This is the first part of a longer history of Tokyo, but it may be read on its own. Seidensticker, who died in 2007, was an esteemed translator of Japanese literature, both ancient and modern, who lived there. If you have no acquaintance of Tokyo at all, you will find LOW CITY, HIGH CITY heavy going, I fear. That's because he talks about the city districts, sections, streets, rivers, and parks and how they all changed over time, through numerous devastations by fire, flood, earthquake, and the wish to "be modern". You will find yourself aching for better maps than the two provided which show only broad outlines. The process by which Tokyo, and Japan, transformed itself from a remote Asian city (say in 1850) to one of the centers of the modern world (say by 1970) is a fascinating tale. This book helps reveal to Western readers what happened. Transportation, cultural life, literature, architecture, parks, recreations, land use, prostitution and coffee houses-----the list of topics is nearly endless. Like any local history, the mass of detail sometimes obscures the larger processes and themes. The Low City, by the harbor and along the Sumida River, had been the heart of Edo culture, but by the end of Meiji (1912), it had given way to the High City, that newer section of Tokyo on ridges and hills that surrounded the Low and stretched away south and west, the greater part of modern Tokyo. If you know Tokyo at all, you're going to find a huge amount of interesting and sometimes amusing detail in this well-written book. If you don't, perhaps this is not the place to begin because his weaving and bobbing, jumping around, produce a collage effect rather than a single, direct line to follow.
Ballalune
A very readable and impressionistic discussion of the changes in Tokyo from the inauguration of the Meiji period to the great Tokyo earthquake of 1923. Based on Seidensticker's deep knowledge of Tokyo, Japanese literature, study of old guidebooks, and memoirs, this book attempts to chart the evolution of Tokyo from administrative capital of a semi-feudal state to a modernizing city. This is also partially a social history of Tokyo. Seidensticker adopts a combined chronological and geographic approach, using a roughly temporal sequence and traveling through many of the different parts of Tokyo to describe the changes across time. Its clear from his account that the combination of modernization and recurrent disasters of which the Earthquake was the greatest, destroyed much of Edo period Tokyo and what was left was finished off by American bombing during WWII. Seidensticker appears to be particularly fond of the popular culture of the Meiji and much of this book can be seen as a something of an elegy for that culture. This is not a systematic history. Demography, major changes in city planning, changes in governance are really mentioned only in passing. Seidensticker is a fine writer and much of this book is enjoyable reading but it tends to leave readers wishing for more structure and analysis.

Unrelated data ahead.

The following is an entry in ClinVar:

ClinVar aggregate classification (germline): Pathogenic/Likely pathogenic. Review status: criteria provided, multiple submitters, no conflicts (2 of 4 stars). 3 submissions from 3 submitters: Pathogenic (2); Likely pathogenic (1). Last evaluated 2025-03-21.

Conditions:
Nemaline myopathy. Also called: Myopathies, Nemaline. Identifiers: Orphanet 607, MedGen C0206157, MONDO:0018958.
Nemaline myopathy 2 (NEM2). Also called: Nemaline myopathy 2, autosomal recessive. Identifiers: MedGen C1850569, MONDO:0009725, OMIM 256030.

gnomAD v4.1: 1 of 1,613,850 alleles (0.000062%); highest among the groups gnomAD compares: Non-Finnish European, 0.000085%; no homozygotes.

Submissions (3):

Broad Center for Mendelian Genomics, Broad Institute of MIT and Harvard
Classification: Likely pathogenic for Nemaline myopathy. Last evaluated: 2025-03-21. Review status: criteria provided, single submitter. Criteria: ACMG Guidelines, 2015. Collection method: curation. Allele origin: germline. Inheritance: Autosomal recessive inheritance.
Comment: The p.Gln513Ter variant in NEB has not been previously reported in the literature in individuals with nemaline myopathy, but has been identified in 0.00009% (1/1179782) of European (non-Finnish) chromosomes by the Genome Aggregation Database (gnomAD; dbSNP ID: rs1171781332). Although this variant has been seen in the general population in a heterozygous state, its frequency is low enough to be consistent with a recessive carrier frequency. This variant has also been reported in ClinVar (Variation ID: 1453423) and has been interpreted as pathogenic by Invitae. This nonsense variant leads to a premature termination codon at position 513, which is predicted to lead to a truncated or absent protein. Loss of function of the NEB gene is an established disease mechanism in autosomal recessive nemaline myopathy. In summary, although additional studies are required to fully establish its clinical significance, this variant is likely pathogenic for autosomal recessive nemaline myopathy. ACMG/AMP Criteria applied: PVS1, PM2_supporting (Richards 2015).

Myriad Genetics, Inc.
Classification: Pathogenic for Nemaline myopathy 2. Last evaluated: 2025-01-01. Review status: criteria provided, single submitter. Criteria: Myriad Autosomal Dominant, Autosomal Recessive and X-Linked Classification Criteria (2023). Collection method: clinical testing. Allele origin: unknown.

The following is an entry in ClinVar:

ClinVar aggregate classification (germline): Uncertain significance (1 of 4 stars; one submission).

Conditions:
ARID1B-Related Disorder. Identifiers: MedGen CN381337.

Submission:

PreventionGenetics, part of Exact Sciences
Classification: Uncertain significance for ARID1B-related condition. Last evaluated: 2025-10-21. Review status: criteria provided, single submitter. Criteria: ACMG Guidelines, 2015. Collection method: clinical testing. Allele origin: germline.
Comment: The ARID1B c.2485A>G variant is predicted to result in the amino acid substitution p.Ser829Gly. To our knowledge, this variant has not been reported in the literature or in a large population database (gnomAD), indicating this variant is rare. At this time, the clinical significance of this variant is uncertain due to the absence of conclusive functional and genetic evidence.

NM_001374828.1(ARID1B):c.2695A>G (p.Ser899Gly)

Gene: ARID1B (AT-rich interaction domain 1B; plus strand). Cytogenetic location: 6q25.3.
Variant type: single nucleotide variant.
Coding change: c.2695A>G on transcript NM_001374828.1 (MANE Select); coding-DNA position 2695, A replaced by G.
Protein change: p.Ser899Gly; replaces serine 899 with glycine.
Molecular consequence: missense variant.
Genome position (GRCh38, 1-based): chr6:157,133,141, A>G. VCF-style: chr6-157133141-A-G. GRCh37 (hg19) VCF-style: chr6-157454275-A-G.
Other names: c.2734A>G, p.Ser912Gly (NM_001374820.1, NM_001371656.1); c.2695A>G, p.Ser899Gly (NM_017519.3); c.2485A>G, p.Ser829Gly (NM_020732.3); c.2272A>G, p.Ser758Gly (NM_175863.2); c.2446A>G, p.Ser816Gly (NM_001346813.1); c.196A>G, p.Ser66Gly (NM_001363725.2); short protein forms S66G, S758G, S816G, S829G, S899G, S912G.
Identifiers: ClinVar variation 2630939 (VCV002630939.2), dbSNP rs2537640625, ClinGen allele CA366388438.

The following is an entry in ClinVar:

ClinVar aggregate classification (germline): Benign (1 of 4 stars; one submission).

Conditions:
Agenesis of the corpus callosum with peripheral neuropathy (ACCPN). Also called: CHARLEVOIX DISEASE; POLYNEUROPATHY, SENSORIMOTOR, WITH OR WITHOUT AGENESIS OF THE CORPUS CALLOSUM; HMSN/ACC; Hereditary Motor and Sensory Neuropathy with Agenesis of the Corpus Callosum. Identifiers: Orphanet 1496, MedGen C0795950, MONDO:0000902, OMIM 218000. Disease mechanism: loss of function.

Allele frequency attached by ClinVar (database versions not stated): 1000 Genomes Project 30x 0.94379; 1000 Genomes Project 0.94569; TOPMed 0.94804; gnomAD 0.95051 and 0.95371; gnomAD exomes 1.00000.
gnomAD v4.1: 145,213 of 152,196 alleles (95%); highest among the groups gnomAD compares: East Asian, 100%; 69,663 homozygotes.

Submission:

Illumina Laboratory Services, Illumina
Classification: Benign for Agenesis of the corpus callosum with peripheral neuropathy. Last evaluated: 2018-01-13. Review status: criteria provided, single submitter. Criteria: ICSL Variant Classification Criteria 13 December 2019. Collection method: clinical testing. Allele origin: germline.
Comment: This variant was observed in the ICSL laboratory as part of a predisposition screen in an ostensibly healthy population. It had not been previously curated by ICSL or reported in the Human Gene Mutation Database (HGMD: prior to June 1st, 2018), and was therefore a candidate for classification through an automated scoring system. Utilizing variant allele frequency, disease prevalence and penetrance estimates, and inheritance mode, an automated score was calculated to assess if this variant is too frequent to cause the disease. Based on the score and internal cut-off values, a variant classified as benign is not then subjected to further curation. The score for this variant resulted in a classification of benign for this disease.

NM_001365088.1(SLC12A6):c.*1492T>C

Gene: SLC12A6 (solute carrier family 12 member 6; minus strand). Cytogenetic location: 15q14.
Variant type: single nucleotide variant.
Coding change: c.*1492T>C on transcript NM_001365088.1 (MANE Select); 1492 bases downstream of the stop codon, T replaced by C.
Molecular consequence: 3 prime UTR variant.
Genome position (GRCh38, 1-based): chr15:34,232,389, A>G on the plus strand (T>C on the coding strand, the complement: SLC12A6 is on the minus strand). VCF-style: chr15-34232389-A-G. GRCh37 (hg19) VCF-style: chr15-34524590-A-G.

MarF
This author is a fine stylist, as promised. He gives us a great deal of insight into Tokyo and it metamorphosis from local capital to world center...circa his 1980 perspective.

It would be wonderful to have this level of knowledge distilled into a book more neutrally organized and with comparisons to a more up-to-date Tokyo, but we have what we have.

There is no other. This is it. Buy it now.
Uste
Low City, High City is a lively and informal account of Tokyo's history from the end of the Tokugawa regime (in 1868) to the destruction of the city in the 1923 Kanto earthquake. During that half century, Tokyo was transformed from a feudal pre-industrial city of samurai and commoners to an imperial capital of bureacrats, businessmen, factory workers, and flappers. Seidensticker, a distinguished translator of Japanese literature, has written a highly readable cultural and social history of Tokyo that captures the colorful introduction of "Western" urbanism and chronicles the slowly fading old city. An absolute must for anyone with even a casual interest in Tokyo's past.